5 Ways to Make the Most of a Layover in Reykjavik, Iceland
Got some time in Iceland? Wanderer-in-Residence Jodi Ettenberg shares five ways to make the most of your layover.
"I've got a few days in Iceland and I want to make the most of it."
This is the usual request I receive from friends and readers alike, many of whom are stopping in Reykjavik on a quick layover with Icelandair. So I thought I'd provide a longer answer than usual for the Looptail, replete with some photos, for the best things to do during the weekend layover. Assuming you have three days, you can get a lot of ground covered and still join locals for drinks late into the night on the main streets of the capital - which is exactly how you're expected to spend your weekend evenings.
1. Rent a car instead of doing a day tour. It's one thing if you are there on a longer trip and can take your time exploring, but if you're going to be there for a weekend, definitely rent a car at the airport and use this to see the sights. Parking is easily found in the capital, and having your own transportation means that you can navigate your way around the region at your own pace.
Tip: Pick up a SIM with data from Vodafone.is and use your phone as a GPS to get around. Data rates are reasonable, and if you don't have a favourite GPS programme, try Waze (this is what I did and it worked great).
2. Use your rental car to stop at the Blue Lagoon on the way to or from the airport. The Blue Lagoon is situated 20 minutes from the Reykjavik airport, but close to an hour from Reykjavik proper. To maximize your time in town, definitely stop in the lagoon on the way to or from the city (for directions, see their website). Opening hours are until 8pm, 9pm or midnight, depending on the time of year. Bonus points for the awesome feeling of a crazy steaming lagoon in the night hours - it's surreal. (Photos don't turn out well, though.)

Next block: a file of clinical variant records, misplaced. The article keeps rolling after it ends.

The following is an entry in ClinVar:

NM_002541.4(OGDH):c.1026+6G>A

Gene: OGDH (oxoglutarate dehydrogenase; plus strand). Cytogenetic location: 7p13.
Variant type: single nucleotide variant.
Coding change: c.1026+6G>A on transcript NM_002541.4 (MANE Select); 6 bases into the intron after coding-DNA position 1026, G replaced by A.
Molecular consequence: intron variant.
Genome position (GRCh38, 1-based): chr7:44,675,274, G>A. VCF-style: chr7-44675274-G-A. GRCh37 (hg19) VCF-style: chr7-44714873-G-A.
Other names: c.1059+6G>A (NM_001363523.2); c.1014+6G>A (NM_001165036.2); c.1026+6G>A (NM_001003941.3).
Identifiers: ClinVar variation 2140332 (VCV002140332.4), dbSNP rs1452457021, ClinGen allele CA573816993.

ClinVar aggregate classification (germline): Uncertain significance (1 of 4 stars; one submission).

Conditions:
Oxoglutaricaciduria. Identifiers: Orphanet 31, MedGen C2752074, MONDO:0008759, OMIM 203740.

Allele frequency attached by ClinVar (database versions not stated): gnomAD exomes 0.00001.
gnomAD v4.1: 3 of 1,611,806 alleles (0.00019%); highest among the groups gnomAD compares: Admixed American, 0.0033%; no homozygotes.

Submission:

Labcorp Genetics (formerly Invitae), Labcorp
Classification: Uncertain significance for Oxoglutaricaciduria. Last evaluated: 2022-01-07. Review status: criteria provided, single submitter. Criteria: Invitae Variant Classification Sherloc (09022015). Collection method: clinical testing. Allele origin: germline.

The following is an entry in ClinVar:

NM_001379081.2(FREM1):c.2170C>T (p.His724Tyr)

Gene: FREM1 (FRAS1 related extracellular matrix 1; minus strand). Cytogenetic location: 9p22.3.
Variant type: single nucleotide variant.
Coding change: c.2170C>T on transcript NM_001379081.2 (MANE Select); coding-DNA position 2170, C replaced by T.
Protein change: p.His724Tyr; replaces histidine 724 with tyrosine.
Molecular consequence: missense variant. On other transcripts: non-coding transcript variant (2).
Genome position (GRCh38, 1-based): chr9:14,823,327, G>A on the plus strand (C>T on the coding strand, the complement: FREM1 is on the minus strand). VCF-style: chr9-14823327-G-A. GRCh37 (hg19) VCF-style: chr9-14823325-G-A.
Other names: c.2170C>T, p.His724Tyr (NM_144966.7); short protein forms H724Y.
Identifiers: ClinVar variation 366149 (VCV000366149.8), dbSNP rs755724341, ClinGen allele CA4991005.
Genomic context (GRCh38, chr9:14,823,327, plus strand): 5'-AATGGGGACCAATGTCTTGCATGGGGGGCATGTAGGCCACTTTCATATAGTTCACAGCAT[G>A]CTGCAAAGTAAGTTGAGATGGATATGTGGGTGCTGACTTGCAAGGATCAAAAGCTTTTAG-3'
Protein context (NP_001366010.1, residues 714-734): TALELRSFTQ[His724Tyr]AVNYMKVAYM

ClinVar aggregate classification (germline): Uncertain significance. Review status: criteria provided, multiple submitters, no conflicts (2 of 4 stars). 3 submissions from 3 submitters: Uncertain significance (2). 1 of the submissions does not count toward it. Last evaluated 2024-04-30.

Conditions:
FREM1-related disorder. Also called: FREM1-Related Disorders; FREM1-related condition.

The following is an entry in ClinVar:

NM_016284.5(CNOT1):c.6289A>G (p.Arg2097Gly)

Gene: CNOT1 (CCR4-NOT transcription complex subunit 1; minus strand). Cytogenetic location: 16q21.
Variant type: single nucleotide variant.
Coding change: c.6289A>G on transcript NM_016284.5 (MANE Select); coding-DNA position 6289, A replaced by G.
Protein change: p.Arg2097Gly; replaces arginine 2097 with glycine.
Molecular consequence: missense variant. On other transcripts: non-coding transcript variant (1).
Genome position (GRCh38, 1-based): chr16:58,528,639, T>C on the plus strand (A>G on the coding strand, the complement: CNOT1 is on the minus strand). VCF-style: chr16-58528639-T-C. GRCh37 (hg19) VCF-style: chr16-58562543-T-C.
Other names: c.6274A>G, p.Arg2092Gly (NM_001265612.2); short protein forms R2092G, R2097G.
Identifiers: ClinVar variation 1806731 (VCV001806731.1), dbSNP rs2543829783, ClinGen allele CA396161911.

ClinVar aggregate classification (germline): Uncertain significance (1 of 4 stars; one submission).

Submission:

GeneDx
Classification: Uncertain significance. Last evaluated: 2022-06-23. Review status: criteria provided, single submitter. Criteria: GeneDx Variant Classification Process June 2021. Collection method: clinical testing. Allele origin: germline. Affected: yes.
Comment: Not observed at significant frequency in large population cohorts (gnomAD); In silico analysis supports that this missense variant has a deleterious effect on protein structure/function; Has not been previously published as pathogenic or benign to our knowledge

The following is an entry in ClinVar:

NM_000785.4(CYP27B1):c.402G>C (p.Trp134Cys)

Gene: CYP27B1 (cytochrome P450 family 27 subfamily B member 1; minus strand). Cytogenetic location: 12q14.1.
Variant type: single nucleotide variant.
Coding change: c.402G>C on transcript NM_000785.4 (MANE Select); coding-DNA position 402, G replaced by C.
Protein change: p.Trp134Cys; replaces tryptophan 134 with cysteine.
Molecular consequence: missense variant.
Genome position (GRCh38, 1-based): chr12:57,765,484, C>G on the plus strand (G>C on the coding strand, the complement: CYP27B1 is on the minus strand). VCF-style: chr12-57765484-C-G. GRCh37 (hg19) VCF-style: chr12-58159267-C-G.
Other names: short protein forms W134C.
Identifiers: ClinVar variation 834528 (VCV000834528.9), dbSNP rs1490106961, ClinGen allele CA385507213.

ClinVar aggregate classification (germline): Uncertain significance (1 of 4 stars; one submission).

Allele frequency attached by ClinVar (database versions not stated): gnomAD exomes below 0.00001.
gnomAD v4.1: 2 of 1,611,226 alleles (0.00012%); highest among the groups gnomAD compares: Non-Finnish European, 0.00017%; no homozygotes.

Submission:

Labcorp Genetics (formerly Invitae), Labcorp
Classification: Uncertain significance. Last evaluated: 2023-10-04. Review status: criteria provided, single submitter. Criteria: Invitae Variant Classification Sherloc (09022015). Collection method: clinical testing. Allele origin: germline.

3. Take a day to see Reykjavik itself. For one day, run around town by foot to take in the port, the sights, and the amazingly colourful buildings.
Don't miss the 871 Settlement museum, which has interactive exhibits about the history of Iceland, centered around a Viking longhouse they’ve dated back to 871.
There's a fish restaurant right across from the Bonus supermarket that makes a great fish soup. Tourists will recommend Seabaron near the port, but locals recommended Fish. (Seriously, that's what it's called). Just ask anyone for the Bonus grocery shop, then walk across the street to the tiny storefront with the fish sign hanging above it.
The same Bonus supermarket is good for snacks and eats if you are going to be needing provisions for your car ride.
On the weekend, check out the Kolaportid fleamarket.
For the Northern Lights, check forecasts online before deciding whether to hop in your car and drive out to see them. If you do, be sure your phone is topped up and you have blankets and snacks in case your car breaks down (make sure you have an emergency number to call as well).
Don't miss the main Hallgrímskirkja church, looming up over the city. You can take the stairs to the top, too. Worthwhile.
4. Don't go to bed early on a weekend. Reykjavik on a weekend night is...raucous. Locals partake in "the Rúntur" - what my friend Inga explained as a late-night bar crawl on and around the main drag, Laugavegur street. Residents drink at home with friends first, then head out at midnight or later to overtake the bars, ending around 5AM.
Tip: after the bar-hopping ends, locals will be found eating hot dogs on the street, most notably at Bæjarins Beztu Pylsur.
5. Visit the Golden Circle: Geysir, Gullfoss and Pingvellir. See a geyser in Geysir, gorgeous roaring waterfalls in Gullfoss, and the place where continents meet and clash with crumbling stones and green grass as far as the eye can see. Iceland's magic scenery isn't to be missed, but if you only have a weekend the best way to get a "best of" is to do the Golden Circle in a day. This is easily undertaken because the ring road makes it hard to get lost. Just be sure you head back to the city before it gets too dark, as lighting is almost non-existent on the roads once you leave the capital.
For more photos from Iceland, please see my Legal Nomads post, Instagramming Iceland.
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